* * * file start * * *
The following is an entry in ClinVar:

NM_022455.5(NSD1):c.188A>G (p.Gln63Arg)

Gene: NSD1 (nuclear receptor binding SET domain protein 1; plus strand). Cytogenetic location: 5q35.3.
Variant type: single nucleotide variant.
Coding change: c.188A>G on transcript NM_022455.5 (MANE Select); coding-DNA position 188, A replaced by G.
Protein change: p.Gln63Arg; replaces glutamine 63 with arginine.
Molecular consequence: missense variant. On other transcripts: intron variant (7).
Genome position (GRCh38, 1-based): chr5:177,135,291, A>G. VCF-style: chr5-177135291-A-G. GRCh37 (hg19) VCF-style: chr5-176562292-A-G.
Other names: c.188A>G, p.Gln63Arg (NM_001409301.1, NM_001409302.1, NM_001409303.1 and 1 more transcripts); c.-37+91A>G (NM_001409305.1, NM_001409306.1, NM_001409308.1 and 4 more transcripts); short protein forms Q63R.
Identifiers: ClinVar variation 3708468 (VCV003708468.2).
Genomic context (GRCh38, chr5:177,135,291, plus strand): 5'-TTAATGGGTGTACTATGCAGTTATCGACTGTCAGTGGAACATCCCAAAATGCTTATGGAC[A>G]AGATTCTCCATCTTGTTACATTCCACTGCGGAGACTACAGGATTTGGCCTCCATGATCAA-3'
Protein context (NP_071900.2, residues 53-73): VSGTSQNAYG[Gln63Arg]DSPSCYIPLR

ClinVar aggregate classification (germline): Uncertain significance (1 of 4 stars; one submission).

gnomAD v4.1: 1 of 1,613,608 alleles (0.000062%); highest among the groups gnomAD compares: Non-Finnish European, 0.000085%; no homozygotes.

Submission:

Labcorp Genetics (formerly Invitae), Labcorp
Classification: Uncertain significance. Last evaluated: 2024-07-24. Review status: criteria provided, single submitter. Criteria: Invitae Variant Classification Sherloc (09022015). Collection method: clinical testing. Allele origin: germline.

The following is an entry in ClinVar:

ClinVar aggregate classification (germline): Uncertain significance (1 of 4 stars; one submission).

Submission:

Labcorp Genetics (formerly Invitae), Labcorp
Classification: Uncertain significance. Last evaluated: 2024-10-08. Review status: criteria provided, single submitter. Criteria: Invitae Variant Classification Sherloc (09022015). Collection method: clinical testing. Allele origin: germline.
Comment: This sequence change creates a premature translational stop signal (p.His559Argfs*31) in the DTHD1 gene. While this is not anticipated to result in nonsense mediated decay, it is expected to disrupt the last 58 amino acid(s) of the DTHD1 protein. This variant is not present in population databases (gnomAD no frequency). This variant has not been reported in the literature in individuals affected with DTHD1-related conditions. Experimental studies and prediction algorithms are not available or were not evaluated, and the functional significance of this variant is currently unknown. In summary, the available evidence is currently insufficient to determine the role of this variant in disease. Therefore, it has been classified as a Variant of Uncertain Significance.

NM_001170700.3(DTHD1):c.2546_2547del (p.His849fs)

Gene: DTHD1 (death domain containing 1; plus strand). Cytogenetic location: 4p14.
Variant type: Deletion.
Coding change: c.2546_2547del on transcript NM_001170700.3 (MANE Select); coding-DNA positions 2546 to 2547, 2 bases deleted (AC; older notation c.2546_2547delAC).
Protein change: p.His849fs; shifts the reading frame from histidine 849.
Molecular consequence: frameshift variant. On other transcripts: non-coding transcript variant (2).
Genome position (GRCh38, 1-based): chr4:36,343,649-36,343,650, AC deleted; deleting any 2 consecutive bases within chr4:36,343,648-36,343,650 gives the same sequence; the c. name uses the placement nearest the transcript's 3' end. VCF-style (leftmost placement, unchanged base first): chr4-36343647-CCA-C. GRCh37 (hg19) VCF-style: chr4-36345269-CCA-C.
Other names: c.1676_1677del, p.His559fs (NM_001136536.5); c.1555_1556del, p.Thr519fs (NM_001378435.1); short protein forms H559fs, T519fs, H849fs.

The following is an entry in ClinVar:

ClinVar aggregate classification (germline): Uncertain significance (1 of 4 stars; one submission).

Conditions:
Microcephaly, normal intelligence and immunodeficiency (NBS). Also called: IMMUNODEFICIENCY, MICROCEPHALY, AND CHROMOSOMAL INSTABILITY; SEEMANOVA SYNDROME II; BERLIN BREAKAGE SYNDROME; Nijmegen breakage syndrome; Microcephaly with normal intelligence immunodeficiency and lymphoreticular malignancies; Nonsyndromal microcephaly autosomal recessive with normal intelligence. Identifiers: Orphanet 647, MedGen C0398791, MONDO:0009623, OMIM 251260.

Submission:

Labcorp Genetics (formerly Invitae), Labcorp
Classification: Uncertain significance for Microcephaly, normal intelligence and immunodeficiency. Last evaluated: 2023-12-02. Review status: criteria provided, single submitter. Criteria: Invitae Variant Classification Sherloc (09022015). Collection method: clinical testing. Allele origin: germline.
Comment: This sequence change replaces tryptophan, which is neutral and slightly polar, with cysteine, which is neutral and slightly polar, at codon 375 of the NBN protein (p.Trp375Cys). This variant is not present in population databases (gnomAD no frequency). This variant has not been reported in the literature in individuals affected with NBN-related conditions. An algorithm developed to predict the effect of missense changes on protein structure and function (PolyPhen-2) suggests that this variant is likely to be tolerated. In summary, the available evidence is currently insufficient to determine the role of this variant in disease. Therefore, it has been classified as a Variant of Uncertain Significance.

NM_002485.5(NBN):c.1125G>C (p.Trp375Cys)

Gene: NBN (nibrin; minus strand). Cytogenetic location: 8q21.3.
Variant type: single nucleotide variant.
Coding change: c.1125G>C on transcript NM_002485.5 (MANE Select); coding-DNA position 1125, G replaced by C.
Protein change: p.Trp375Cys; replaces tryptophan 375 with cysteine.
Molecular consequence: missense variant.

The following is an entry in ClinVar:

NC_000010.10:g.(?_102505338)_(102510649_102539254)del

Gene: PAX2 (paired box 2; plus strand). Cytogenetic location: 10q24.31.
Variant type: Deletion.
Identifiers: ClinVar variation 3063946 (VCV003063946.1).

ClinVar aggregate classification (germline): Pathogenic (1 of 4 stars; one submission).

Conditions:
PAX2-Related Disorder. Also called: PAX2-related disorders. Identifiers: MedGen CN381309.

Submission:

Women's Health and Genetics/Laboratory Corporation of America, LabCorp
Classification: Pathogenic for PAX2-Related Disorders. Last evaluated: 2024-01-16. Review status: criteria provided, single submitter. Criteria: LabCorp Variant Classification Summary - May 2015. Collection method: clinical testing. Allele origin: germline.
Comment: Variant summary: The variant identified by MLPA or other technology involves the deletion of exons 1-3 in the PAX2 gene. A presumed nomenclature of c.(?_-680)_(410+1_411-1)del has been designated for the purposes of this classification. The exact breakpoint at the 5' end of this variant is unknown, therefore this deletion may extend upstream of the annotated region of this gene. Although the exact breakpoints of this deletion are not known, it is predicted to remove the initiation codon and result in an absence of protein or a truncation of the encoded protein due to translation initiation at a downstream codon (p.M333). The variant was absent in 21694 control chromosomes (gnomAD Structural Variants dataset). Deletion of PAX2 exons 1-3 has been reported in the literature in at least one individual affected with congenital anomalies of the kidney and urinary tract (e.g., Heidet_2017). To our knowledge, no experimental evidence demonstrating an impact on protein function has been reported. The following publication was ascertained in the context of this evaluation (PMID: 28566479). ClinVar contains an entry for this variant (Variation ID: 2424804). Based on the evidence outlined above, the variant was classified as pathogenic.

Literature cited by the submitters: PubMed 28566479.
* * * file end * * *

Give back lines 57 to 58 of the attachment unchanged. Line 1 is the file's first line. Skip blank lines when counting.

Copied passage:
Comment: Variant summary: The variant identified by MLPA or other technology involves the deletion of exons 1-3 in the PAX2 gene. A presumed nomenclature of c.(?_-680)_(410+1_411-1)del has been designated for the purposes of this classification. The exact breakpoint at the 5' end of this variant is unknown, therefore this deletion may extend upstream of the annotated region of this gene. Although the exact breakpoints of this deletion are not known, it is predicted to remove the initiation codon and result in an absence of protein or a truncation of the encoded protein due to translation initiation at a downstream codon (p.M333). The variant was absent in 21694 control chromosomes (gnomAD Structural Variants dataset). Deletion of PAX2 exons 1-3 has been reported in the literature in at least one individual affected with congenital anomalies of the kidney and urinary tract (e.g., Heidet_2017). To our knowledge, no experimental evidence demonstrating an impact on protein function has been reported. The following publication was ascertained in the context of this evaluation (PMID: 28566479). ClinVar contains an entry for this variant (Variation ID: 2424804). Based on the evidence outlined above, the variant was classified as pathogenic.

Literature cited by the submitters: PubMed 28566479.